The Color Purple
In Steven Spielberg’s adaptation of Alice Walker’s Pulitzer Prize-winning novel, Goldberg gives the dramatic performance of her career as Celie, a poor woman in the early 1900s South who gives birth to two of her own father’s children in her teens and survives incredible abuse and bigotry. She preserves, holding onto her dream of one day being reunited with her sister in Africa. The affirmation at the end of the film is so joyous, no longer inspiring tears of despair but tears of happiness. The film has the distinction of being the most Oscar-nominated movie in history to not take home a single gold statue, including one for Goldberg who deserved the award that year.
Sister Act was one of the best movies to come out of the ‘90s. The film stars Goldberg as a Reno lounge singer who has been put under protective custody in a San Francisco convent of Poor Clares. She has to pretend to be a nun after she walks in on murder and a mob boss puts her on his hit list, forcing her into protective custody. Goldberg is a horrible nun, but she’s also a great musician, transforming the humdrum choir with a bit of rock-and-roll spirit. The film is pure comedy, and its silliness is what makes it so fun.
Goldberg won an Oscar for best supporting actress and the film became one of the highest-grossing movies of that year, for good reason. While Patrick Swayze and Demi Moore star as the film’s leads, Goldberg steals the show. She plays huckster psychic Oda Mae Brown, who makes unwitting contact with a murdered Swayze’s ghost. Oda Mae can’t shake the presence of his spirit, who needs her to help catch his murderer and save his girlfriend. Ghost is one of Goldberg’s best comedic performances of her career, and one in which she has to pretend to be acting in a room with a person she can’t see.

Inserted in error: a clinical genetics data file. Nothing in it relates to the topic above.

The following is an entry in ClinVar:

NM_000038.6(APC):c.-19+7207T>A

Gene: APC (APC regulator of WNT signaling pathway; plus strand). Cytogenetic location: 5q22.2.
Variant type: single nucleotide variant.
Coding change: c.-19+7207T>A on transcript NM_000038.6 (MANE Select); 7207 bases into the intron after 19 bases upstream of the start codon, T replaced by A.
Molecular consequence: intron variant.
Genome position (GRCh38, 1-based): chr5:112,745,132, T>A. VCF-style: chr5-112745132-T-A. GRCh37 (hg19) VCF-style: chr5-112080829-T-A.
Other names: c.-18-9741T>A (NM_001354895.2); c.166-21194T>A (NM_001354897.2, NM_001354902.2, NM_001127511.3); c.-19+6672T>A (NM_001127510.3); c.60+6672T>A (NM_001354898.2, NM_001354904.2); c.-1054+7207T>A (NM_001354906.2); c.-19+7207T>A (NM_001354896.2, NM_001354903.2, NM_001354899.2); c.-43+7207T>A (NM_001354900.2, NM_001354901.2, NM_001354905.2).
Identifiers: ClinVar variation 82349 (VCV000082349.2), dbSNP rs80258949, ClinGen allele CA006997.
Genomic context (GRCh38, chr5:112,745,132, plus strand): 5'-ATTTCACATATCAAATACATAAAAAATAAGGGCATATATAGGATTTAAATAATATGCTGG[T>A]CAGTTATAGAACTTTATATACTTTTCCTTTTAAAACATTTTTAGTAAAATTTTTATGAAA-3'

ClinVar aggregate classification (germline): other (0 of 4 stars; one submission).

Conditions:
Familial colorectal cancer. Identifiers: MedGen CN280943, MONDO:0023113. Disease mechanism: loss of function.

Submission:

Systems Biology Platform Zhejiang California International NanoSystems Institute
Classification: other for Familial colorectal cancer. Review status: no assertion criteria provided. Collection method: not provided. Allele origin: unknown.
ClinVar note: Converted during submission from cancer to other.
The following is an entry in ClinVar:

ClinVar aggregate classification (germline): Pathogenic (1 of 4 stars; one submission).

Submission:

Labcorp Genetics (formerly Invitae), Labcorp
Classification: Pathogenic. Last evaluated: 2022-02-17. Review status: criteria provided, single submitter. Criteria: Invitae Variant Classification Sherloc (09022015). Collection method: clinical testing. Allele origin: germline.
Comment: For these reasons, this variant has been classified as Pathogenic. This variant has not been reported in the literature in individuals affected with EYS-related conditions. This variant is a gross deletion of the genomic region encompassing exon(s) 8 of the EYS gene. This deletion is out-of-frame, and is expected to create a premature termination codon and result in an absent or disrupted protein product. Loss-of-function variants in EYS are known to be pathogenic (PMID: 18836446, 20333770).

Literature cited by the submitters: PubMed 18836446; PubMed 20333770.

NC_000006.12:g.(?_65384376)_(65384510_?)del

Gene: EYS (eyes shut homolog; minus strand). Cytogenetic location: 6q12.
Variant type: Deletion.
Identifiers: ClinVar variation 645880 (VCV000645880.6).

Jumpin' Jack Flash
This film is hugely underrated and a must-see for all those who haven’t. In the film, Goldberg plays quirky but bored office worker Terry Dolittle, who is thrust into the world of spies and international espionage. It almost seems like the role was tailor made for the actress. Mix director Penny Marshall’s focus on Goldberg’s fish-out-of water adventure with an assortment of amusing supporting characters, you have a recipe for comedic genius. While this may not have been one of Goldberg's most successful films, it definitely has its moments.
After the death of his wife, Manny Singer (Ray Liotta) is left to care for his young daughter, Molly who is receptive to very few people until Goldberg shows up. Molly and she have an instant connection, and while Goldberg's character isn’t exactly the person the broken family was looking for, she was exactly what they need. The film takes on some pretty powerful themes, including interracial romance during a period where few were receptive to it. The film also showcases Goldberg’s sweet side, and is one of her more serious roles.
Goldberg stars in this funny, well-written story which parodies life in the world of soap opera TV. Starring a brilliant ensemble cast, including Sally Field and Kevin Kline and Robert Downey Jr. In the film, an ambitious TV soap actress connives with her producer to scuttle the career of the show’s long time star but nothing goes as planned. Though the film is star-studded, Goldberg can’t be hidden in the film’s backdrop. The real-life problems of the cast are so over the top, they are funny.